Week of July 27th Farmer’s Markets – This is such a JUICY WEEK!!!! peaches, blueberries, blackberries, cantaloupe, raspberries and YELLOW WATERMELON!!!
Mark has some truly inspired local goods for you this week! Our Thursday Market is still on hold, please visit our other Markets: Tuesday – Eastern Market 4-7pm, Wednesday – Patriots Plaza 11-6:30 pm.
Here are the highlights:
- Chinese long beans — these are AMAZING!!!
- russet potatoes
- green habaneros
- squash blossoms – such an incredible treat!! http://www.thekitchn.com/five-ways-to-eat-squash-blosso-87564
- purple/white eggplant
- Marzano Roma tomatoes
- sweet Italian peppers
- butter beans — wonderful recipe from Kendra Bailey Morris that will be beautiful with some of the BACON below. If you are veg or vegan, you can omit and use coconut oil instead of butter.
- sugar cube cantalope
- Edmonds Bacon
- Morning Glory whole roaster chicken — For many of you this is your introduction to Freedom Rangers. See below for info! T Follow these directions and your chicken will be wonderful.
Farmer highlight/How to cook Morning Glory Freedom Rangers/Why pasture raised chicken is different. — The Porter family from Morning Glory raise pastured and soy-free chicken, pork, eggs. Tracy is an Iraq War veteran and has a Masters in food safety, and he works doing this for Cooperative Extension — he is my go-to for any kind of technical food safety question. Here is a note on Freedom Rangers from Tracy, and how to get the best out of it: “Morning Glory raises Freedom Rangers, a traditional breed from France. They are known for their excellent flavor, are prized by chefs, and the breeder we got our breeding stock from was recently featured on CNN along with the notable chefs and restaurants they work with. They take longer to mature, and are larger than the Cornish Cross, which is what you’ll see from commercial poultry (Purdue or Tyson) as well as Polyface (also raised in pasture). Pastured raised chickens will have a different flavor, and texture as they actually use their muscles instead of sitting because their legs can’t support their body weight like commercial chicken (Cornish Cross is bred to have extra breast meat. sm). Commercial chicken is also injected with up to 14% saline to increase size and tenderize it.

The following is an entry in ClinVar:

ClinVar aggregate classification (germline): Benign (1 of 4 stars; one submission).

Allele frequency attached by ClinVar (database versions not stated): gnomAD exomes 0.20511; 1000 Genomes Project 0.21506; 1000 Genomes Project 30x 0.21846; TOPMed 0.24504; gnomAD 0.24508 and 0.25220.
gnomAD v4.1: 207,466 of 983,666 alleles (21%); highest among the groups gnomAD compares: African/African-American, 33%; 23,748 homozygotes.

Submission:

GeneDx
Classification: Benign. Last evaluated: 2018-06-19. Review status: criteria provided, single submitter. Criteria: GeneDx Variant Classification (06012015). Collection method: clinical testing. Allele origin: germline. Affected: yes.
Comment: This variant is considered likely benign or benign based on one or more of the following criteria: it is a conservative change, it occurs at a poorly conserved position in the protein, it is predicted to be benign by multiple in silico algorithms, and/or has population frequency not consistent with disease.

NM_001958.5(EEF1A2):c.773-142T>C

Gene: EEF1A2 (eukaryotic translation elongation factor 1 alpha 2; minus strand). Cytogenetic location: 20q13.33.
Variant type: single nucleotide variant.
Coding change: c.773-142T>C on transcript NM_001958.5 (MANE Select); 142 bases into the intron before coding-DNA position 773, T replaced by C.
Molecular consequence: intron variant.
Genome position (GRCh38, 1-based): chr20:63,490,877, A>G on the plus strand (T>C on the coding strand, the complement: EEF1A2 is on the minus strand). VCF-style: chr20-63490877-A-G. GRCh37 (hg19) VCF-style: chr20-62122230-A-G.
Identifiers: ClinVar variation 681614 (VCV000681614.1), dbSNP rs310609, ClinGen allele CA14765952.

Morning Glory chicken is processed on site at the farm per VDAC (Virginia Dept of Agriculture and Consumer Affairs) guidelines at between 12-13 weeks, then vacuum sealed with a commercial vacuum sealer with allows zero air inside to grow bacteria. Store chicken is packaged with a combination of gases to include oxygen, carbon dioxide and nitrogen to extend shelf life. They are frozen the same day they are butchered. (Tracy says he is happy to speak with you if you want to more about processing or about the birds themselves.)
In addition to NOT being injected with saline, please know historic breed chicken have more exercise over a longer time before it is butchered, which greatly increases flavor but also increases cooking time for those muscles – your legs and thighs in particular will have a chewier texture which you may associate with older birds – don’t mistake chewy for tough and stringy. Breast will also have more texture. Pastured chicken may not seem like it has much meat on it, but that is because it is not swelled up with saline.
Tips on cooking — they will take less time to cook than thicker water filled commercial chicken, don’t trust your normal time/temp you have used with store chicken or you may over cook it. Do not microwave! ”
Keep in mind most modern recipes and cookbooks are geared towards commercially raised chicken, so you may wish to check and adjust your dish as you go along. We find broiling is a great method. Mark made the legs and thighs the other night, and they were super, but they definitely have texture much different than Purdue! We ask you to keep this information in mind as you prepare and eat your birds. Let me know if you have more questions or concerns about the chicken, or any of our products.
Jam, sorghum molasses, Virginia peanuts, local honey, maple syrup, hot sauce, soaps and other local goods!
All items are subject to availability! Get there early to get the best stuff! For more info on specifics, Call Mark at 804-397-7337 or email firstname.lastname@example.org
We’re Hiring for a Farmer’s Market Assistant + Interns
Farm to Family, based in Richmond, VA, has an immediate part time JOB opening for Farmer’s Market Associate/Customer Service for our well-established pop-up markets + CSA on Capitol Hill, Washington, DC. Interships also available.
Schedule is currently Tuesday 2-7pm; Wed 9-7pm, Thursday 10-7pm (25-30 hrs/wk). $12/hr to start based on experience – advancement opportunities exist to grow with our company.
Job duties include but not limited to:
. Market management including customer service and sales, staffing, forecasting, reports
· Educating and interacting with community members at CSA pick-ups, farmers markets, and more.
· Marketing experience including social media and events
· Must be able to do heavy lifting
· Setup, breakdown of farmer’s markets
· Assist with CSA delivery
Skillset and Experience:
· Experience with retail, CSA model as well as farmers markets a+ including inventory management, ordering, interaction with farmers and vendors.
. Excel, Microsoft word, Square, Powerpoint, graphic design a plus.
· Excellent customer service skills required
· High level of responsibility reliability, motivation, passion about local food and a willingness to learn required
· Ability to work effectively and cooperatively with staff = Required
· Must be able to do heavy lifting – Required
· Clean driver’s license/ability to drive a box truck a +
This is a year-round position for someone who is enthusiastic about growing the CSA and Farmer’s Market experience with us.
For more info about us: www.thefarmbus.com
Please forward resume to email@example.com or call 804-397-7337